Is It A Baguette Or A Ficelle?

This was my first "baguette" using the batch of dough I made from the basic recipe in my new "Artisan Bread in Minutes" Craftsy course. (See previous post).

I think that, technically, to be called a ficelle it should be longer, but it's really too thin to be a baguette. A baguettine, maybe?

It was really delicious, and crunchy, and the crumb was both creamy and full of gorgeous holes.

My only complaint is -- and I can't believe I'm writing this -- it was a too salty. At one point during a demonstration, Zoë François does say she likes a lot of salt. I like salt too, but next time I'll cut back a bit.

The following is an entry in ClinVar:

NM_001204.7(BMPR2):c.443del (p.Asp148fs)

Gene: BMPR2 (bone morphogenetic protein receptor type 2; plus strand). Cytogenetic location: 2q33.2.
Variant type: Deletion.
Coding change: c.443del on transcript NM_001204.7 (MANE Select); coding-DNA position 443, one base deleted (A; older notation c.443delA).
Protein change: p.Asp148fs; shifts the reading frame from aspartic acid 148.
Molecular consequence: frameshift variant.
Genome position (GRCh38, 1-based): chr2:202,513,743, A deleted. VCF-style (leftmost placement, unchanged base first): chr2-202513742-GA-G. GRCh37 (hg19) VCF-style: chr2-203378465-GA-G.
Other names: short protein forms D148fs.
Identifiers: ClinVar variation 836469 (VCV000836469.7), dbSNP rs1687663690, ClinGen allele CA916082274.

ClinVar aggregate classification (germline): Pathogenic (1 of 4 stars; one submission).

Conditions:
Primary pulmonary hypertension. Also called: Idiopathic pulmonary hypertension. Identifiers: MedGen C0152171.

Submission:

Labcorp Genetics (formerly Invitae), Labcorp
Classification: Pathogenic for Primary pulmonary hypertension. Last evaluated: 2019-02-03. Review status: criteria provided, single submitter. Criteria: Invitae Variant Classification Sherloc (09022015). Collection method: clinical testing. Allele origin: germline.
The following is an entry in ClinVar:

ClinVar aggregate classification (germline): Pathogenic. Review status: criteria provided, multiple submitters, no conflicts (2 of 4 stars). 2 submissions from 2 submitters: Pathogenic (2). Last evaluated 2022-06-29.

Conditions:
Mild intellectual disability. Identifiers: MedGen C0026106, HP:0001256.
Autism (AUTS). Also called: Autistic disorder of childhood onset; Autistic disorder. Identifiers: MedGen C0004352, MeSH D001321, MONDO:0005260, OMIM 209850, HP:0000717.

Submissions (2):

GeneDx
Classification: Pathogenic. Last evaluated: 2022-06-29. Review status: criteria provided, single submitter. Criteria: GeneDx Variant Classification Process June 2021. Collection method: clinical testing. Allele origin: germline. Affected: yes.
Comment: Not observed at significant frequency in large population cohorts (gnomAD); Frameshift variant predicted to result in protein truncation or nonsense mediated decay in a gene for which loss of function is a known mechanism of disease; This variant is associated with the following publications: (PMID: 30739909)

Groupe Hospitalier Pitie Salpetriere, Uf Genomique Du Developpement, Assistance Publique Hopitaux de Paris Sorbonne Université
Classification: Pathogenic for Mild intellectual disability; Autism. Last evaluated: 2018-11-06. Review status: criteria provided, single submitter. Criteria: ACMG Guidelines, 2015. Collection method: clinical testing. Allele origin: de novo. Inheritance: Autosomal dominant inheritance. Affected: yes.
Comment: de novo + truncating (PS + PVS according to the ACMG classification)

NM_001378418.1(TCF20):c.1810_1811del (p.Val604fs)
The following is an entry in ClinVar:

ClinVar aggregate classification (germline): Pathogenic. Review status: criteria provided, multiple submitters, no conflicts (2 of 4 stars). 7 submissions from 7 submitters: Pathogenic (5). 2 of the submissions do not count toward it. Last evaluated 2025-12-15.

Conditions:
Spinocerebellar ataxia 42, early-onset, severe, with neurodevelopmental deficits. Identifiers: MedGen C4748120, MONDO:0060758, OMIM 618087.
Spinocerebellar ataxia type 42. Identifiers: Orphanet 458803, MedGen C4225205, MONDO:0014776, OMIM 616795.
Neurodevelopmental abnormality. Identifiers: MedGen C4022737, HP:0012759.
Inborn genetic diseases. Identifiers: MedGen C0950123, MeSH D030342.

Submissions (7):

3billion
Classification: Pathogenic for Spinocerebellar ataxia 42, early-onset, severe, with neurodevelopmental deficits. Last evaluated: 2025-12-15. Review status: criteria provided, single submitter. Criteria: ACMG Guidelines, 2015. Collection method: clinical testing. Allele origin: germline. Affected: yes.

The recipe is exactly the same as the original Artisan Bread in Five Minutes a Day:

  • 2 lbs flour 
  • 3 cups lukewarm water 
  • 1.5 TB instant yeast
  • 1.5 TB kosher salt
You mix it roughly, then leave it for two hours at room temperature. When it looks like this

you cover it loosely, put it in the fridge, and leave it at least overnight, and up to two weeks.


I used the local Co-Op Store unbleached all-purpose flour that I buy in 25-lb bags for less than $10 when it's on sale (which is often). I buy the yeast at the bulk store, in a 1-lb vacuum pack, for $5. So the cost for this 6-oz loaf was about 50 cents. The surprise is that the yeast costs more than the flour, and that's for a bulk purchase. Worth thinking twice before buying yeast in those individual envelopes, isn't it.

I had the whole thing for lunch with some homemade cultured butter, some old cheddar and a salad. Life is good.

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